Though veteran electronic musician Phillip B. Klingler (PBK) and fingers in just about everything guy Jim O’Rourke have been in contact since 1989 and periodically plotted a collaboration, it took until 2014 for it to occur and the result is this 2-LP set of four side long excursions.
Fasten yer seatbelts and prepare for liftoff because we’re blasting off into space! The Turning Night opens the set with PBK and O’Rourke combining classic floating space electronica, drones, pulsations, oscillations, and myriad effects to create a space journey meets sound expedition experience. There are elements of early Tangerine Dream, K/Cluster and other electronic pioneers on the one hand, but also experimental sound sculpture, though it’s all within a bowels of the spacecraft, soundtrack for your sci-fi trip setting. The music alternates between busily and intensely harried and more soundscape/ambient, with these quieter moments being laser focused on specific sounds. It’s very well recorded and mixed.
Myths In Translation starts off a bit more aggressively harsh but quickly transitions to a subtly trippy parade of effects. I felt like I was drifting through some dark alien forest as the sundry bleeps, chirps and buzzes of the inhabitants make their presence known. But soon a swirling ambience starts to build in volume and intensity, distorting the mental imagery as nature and the cosmos morph and melt into one another. Later things calm and we’re back in a quieter sound effects realm, though along with the space ambience we also hear more earthly/human sounds, like someone puttering in their workshop, before the engines rev and we’re catapulted into a high intensity and somewhat dense noise and effects dirge. Quite an array of moods and emotions on this one.
End Of The Landscape begins with a whimsical swarm of electronic static and effects that’s like a strangely rhythmic combination of shortwave surfing and robotic insect throng. After several minutes, multiple layers of almost orchestral howls and sound waves join in, along with other miscellaneous blasts of sound, creating a symphony of cosmic noise. But the music doesn’t get overly harsh. It really is like an experimental sound and noise symphony, especially given that each of the many components occupies an audibly distinct place in the sonic milieu.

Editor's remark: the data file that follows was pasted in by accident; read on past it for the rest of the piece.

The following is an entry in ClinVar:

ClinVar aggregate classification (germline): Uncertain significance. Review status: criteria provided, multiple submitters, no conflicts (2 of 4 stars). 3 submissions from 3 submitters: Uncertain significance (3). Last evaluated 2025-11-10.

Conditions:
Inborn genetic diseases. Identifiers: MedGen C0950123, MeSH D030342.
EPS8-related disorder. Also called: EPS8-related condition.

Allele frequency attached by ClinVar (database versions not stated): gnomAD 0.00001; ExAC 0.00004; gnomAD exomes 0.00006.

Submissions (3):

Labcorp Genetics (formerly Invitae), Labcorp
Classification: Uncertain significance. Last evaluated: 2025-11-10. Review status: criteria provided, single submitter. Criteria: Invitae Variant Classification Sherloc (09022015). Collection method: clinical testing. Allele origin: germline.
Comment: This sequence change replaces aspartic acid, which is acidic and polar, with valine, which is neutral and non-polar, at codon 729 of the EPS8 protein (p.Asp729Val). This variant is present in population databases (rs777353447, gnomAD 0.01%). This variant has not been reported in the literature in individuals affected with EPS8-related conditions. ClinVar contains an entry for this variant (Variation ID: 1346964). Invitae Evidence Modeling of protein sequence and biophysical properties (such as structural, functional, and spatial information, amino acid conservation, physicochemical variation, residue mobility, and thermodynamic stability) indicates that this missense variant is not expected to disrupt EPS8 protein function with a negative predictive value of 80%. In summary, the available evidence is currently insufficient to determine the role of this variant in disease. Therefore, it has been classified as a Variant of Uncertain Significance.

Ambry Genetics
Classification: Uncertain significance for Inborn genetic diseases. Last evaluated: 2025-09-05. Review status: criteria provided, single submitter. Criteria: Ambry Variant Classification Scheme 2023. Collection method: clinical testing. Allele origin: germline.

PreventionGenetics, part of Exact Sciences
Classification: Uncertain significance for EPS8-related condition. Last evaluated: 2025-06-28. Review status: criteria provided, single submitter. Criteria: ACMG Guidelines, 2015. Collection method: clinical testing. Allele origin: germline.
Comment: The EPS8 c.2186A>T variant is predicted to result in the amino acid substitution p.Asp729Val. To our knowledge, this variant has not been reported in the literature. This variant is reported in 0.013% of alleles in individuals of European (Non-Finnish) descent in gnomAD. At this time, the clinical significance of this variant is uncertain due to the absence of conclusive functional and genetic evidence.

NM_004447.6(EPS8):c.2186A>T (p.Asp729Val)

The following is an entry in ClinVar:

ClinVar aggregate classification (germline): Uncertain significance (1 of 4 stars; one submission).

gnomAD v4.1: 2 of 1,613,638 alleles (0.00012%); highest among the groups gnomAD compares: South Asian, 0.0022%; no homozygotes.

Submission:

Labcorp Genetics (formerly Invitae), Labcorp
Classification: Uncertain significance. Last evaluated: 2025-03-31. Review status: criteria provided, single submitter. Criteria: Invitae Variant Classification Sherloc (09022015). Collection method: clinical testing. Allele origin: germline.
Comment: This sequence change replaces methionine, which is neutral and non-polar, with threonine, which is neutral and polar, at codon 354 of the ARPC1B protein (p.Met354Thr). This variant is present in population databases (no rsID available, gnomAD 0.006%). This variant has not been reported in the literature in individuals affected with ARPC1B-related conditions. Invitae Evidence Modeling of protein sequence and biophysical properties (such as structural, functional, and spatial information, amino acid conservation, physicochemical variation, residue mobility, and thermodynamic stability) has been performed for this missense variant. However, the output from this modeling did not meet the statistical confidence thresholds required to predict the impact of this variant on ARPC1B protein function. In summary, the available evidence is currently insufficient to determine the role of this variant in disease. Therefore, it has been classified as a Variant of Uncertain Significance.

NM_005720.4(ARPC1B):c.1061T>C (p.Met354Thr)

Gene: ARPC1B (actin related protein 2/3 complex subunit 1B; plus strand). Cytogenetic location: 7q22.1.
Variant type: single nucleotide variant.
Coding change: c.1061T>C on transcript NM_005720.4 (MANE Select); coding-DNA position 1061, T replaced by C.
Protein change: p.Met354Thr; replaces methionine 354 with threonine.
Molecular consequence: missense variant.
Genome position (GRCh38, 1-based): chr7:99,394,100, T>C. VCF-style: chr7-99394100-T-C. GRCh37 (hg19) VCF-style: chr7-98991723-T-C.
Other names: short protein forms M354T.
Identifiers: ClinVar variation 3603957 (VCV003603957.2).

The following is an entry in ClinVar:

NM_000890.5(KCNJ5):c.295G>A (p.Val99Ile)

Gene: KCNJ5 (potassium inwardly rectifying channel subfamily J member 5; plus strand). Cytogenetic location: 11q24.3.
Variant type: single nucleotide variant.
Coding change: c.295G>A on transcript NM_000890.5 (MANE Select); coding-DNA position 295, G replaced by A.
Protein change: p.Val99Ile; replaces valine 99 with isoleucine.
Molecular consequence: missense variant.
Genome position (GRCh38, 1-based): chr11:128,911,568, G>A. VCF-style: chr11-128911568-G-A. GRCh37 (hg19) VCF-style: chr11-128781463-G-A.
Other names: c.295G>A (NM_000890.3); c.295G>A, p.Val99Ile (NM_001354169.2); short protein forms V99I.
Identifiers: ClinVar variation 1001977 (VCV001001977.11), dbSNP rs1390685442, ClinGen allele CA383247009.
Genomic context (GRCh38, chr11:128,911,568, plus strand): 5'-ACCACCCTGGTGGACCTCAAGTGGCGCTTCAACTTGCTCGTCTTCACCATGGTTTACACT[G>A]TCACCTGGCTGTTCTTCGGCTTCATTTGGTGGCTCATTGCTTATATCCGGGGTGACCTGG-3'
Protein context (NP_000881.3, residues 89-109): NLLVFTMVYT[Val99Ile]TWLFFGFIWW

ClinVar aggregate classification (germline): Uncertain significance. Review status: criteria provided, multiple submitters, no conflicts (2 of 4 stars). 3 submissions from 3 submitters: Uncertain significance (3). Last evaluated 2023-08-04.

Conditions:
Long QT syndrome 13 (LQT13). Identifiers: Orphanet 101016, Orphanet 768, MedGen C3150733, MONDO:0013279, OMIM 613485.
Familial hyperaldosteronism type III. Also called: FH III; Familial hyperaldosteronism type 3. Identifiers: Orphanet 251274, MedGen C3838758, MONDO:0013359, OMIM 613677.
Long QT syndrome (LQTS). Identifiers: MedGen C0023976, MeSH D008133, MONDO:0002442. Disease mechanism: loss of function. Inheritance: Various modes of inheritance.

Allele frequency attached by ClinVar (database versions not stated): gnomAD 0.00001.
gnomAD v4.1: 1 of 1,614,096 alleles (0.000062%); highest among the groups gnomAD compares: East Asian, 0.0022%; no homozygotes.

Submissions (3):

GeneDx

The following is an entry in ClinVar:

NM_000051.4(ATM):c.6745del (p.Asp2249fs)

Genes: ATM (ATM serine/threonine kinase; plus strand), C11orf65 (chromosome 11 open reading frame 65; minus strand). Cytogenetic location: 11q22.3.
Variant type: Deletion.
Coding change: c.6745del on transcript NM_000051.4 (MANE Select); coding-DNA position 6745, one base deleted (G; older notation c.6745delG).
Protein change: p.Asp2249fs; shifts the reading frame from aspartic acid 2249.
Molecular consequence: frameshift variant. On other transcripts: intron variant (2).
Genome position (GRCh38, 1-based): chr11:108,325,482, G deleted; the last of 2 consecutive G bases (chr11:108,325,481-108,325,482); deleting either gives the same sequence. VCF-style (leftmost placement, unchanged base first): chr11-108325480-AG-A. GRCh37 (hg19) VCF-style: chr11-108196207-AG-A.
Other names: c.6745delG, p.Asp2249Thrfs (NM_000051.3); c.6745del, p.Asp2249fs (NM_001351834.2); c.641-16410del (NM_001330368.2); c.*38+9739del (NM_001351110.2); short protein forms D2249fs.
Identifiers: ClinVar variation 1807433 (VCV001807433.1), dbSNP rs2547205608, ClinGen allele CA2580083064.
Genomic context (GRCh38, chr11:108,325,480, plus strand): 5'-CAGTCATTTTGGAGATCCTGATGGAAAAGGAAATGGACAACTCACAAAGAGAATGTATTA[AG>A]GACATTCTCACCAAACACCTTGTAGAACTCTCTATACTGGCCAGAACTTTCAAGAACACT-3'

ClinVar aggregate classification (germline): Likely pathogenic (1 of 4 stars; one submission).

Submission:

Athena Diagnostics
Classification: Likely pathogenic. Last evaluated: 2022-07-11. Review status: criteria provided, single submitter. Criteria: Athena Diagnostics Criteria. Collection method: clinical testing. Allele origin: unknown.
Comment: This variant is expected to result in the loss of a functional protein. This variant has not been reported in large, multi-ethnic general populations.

There are moments on Long Lain In The Stream that are among the most musical of the set. A few minutes in I felt like I was on the high seas of space with a fog horn blaring, but as the intensity fades a pleasant melody tinkles along an ambient drift. Later there’s a dreamy segment with pulsating drones and rolling static plus a sparse melody that sounds like might be guitar produced. But things don’t stay dreamy for long as hair raising, high pitched blasts take over, though amidst the chaos there’s a Space-Prog synth melody that provides a calming counterpoint to the threatening sensory attack. A very cool and creatively confusing combination of song and experimental sound exploration.
In summary, Unidentified Again is a challenging yet accessible blend of space excursion and experimental sound assemblage. There is a LOT happening here, making for a busy but by no means overdone listening experience, which means that there is a lot to digest and new treasures reveal themselves upon repeated listens. Put on the headphones, surrender, and enjoy all the fun imagery the music conjures up.
Reviewed by Jerry Kranitz